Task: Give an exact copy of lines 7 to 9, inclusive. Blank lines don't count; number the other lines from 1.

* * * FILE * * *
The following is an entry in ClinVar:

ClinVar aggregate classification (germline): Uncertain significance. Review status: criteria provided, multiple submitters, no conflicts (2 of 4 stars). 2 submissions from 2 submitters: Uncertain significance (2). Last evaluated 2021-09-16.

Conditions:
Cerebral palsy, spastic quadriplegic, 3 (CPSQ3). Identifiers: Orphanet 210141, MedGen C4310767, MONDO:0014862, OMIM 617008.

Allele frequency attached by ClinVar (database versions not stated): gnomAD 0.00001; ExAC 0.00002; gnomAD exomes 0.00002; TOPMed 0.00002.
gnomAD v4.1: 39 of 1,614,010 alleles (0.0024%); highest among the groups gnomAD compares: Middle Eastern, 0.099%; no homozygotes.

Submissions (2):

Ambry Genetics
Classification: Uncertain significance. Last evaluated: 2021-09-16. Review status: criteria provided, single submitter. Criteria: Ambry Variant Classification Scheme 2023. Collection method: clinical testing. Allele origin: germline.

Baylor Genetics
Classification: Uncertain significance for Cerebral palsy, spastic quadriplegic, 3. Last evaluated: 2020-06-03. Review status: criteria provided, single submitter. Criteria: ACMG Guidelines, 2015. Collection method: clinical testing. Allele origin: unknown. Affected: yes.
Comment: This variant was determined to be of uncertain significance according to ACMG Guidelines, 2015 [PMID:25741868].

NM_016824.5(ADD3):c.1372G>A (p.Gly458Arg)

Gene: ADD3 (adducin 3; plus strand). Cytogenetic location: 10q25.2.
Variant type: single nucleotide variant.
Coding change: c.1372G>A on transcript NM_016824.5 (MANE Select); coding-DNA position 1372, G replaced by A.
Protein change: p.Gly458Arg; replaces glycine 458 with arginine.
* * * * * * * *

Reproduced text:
Submissions (2):

Ambry Genetics
Classification: Uncertain significance. Last evaluated: 2021-09-16. Review status: criteria provided, single submitter. Criteria: Ambry Variant Classification Scheme 2023. Collection method: clinical testing. Allele origin: germline.